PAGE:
Building a better bladder to reduce incontinence

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Our bladder – a necessary body part we rarely think about until it gives us fits. Frequent urination, urine leakage or having the constant feeling of the need “to go” can be both uncomfortable and embarrassing life-interrupting issues no one should have to contend with.

Many of these issues stem from urinary incontinence.  Urinary incontinence is fairly common as it affects about 25 million Americans breaking down to about 75% women and 25% men.

The good news is there are simple lifestyle changes a person can do to help train their bladder to keep doing its job without calling attention to itself.

First, it’s important to know the different kinds of incontinence:

·      Stress incontinence

This type of incontinence occurs mainly in women as a result of weakened or stretched pelvic floor muscles due to childbirth. Symptoms include leakage whenever there is pressure or stress on the bladder such as when laughing or coughing.  Men typically do not get this type of incontinence unless they’ve had an injury or had their prostate removed.

·      Overactive bladder

People who have an overactive bladder or urge incontinence are the ones who have to rush quickly to the bathroom due to strong overactive contractions felt in the bladder. They have to deal with a frequent urge to urinate or have excessively frequent urination. The causes of this condition range from an enlarged prostate in men, changes to the bladder lining or bladder muscle in postmenopausal women or a chronic neurological condition such as multiple sclerosis.

·      Overflow incontinence

If the bladder is not emptying completely, then there is no room for additional urine to be added.  This is due to either a blockage or the bladder is affected by a neurological disorder or a medication side effect.  Men with an enlarged prostate are the main victims of this type of incontinence with symptoms of frequent leakage or a feeling of lower-belly fullness. It also increases the chance of a bladder infection since the urine stays in the bladder for longer periods of time.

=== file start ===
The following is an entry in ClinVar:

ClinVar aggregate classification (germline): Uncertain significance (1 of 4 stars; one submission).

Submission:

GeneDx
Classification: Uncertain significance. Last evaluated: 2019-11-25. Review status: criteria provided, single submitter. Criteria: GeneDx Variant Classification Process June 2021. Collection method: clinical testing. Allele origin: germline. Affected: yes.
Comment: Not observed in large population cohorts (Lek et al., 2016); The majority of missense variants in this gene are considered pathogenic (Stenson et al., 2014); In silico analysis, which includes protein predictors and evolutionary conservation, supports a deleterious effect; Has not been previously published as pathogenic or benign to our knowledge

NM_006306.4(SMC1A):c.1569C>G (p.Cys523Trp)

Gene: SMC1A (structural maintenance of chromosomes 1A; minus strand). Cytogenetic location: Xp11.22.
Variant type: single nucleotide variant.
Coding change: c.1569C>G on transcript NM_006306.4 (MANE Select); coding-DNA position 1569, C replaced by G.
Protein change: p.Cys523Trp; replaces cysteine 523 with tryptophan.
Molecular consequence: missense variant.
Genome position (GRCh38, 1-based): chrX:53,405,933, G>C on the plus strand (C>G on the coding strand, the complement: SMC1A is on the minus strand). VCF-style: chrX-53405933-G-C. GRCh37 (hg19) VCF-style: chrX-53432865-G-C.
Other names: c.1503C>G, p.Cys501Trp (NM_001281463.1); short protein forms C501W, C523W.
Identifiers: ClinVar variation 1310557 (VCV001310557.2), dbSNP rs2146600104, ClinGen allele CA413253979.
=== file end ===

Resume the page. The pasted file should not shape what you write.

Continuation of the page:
What can be done?

Here are tips to try to train your bladder to prevent incontinence:

·      Try timed voiding or urinating on a regular schedule.  Have certain times of the day, such as right after eating a meal, to automatically use the restroom for urinating.

·      Try bladder guarding.  This is on the same line as timed voiding except that it teaches a person to deal with triggers that may cause them to want to urinate such as hearing the sound of water running.  When this happens, squeeze your muscles to hold in urine sending a message to the brain to wait. 

·      Control fluid intake – the more fluid you drink, the more likely you’ll have the urge to go.

·      Reduce pressure on the bladder by controlling coughing.

·      Minimize bladder irritants such as caffeine, alcohol, and carbonated beverages.

·      Do Kegel exercises faithfully.  This involves squeezing and releasing the muscles used to hold in urine.  It is particularly helpful for those with an overactive bladder and if done regularly, may bring about a 75-100% improvement.

·      Some people will need the help of a prescribed medication.  Depending on what type of incontinence a person has, will determine what type of medication is best.

·      When all else fails, other possible but more invasive solutions might include injections of Botox, a procedure called sacral neuromodulation or surgery.